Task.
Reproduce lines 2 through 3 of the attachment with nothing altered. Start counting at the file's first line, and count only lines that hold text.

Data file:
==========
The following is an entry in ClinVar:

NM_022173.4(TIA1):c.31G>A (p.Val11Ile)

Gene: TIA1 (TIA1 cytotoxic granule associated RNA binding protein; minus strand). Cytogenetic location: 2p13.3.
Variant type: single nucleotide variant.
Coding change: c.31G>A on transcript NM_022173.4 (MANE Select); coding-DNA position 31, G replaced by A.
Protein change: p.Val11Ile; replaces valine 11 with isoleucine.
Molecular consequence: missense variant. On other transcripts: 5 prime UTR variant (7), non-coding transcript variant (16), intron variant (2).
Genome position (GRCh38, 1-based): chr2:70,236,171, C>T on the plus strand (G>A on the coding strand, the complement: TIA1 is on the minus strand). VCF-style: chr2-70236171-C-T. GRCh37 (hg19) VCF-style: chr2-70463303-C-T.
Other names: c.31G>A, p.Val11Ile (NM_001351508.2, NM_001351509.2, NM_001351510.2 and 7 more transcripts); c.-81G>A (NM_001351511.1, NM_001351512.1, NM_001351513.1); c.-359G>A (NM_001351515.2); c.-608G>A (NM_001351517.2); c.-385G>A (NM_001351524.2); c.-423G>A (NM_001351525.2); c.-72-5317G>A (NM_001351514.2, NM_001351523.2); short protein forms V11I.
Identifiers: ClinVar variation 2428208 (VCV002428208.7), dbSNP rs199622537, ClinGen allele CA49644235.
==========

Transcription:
NM_022173.4(TIA1):c.31G>A (p.Val11Ile)

Gene: TIA1 (TIA1 cytotoxic granule associated RNA binding protein; minus strand). Cytogenetic location: 2p13.3.